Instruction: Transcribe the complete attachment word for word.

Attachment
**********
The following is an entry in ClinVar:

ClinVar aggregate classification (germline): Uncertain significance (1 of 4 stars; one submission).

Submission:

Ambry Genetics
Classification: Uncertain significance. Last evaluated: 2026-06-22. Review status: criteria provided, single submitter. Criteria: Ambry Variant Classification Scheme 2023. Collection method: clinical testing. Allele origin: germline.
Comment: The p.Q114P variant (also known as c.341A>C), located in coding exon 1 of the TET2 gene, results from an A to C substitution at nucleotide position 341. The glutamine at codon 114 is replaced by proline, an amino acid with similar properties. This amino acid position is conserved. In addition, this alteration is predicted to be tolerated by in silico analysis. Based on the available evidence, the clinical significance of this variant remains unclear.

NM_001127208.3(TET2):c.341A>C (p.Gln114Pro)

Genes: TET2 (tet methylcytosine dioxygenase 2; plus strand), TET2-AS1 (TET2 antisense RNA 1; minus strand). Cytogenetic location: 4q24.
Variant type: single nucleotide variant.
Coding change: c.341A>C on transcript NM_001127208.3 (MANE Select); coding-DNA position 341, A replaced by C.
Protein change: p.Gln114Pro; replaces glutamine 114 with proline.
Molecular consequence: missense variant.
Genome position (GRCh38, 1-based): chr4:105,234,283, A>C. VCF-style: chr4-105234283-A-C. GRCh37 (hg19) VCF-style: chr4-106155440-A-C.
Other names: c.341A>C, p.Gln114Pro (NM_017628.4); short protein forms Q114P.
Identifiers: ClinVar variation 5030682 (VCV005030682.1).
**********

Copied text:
The following is an entry in ClinVar:

ClinVar aggregate classification (germline): Uncertain significance (1 of 4 stars; one submission).

Submission:

Ambry Genetics
Classification: Uncertain significance. Last evaluated: 2026-06-22. Review status: criteria provided, single submitter. Criteria: Ambry Variant Classification Scheme 2023. Collection method: clinical testing. Allele origin: germline.
Comment: The p.Q114P variant (also known as c.341A>C), located in coding exon 1 of the TET2 gene, results from an A to C substitution at nucleotide position 341. The glutamine at codon 114 is replaced by proline, an amino acid with similar properties. This amino acid position is conserved. In addition, this alteration is predicted to be tolerated by in silico analysis. Based on the available evidence, the clinical significance of this variant remains unclear.

NM_001127208.3(TET2):c.341A>C (p.Gln114Pro)

Genes: TET2 (tet methylcytosine dioxygenase 2; plus strand), TET2-AS1 (TET2 antisense RNA 1; minus strand). Cytogenetic location: 4q24.
Variant type: single nucleotide variant.
Coding change: c.341A>C on transcript NM_001127208.3 (MANE Select); coding-DNA position 341, A replaced by C.
Protein change: p.Gln114Pro; replaces glutamine 114 with proline.
Molecular consequence: missense variant.
Genome position (GRCh38, 1-based): chr4:105,234,283, A>C. VCF-style: chr4-105234283-A-C. GRCh37 (hg19) VCF-style: chr4-106155440-A-C.
Other names: c.341A>C, p.Gln114Pro (NM_017628.4); short protein forms Q114P.
Identifiers: ClinVar variation 5030682 (VCV005030682.1).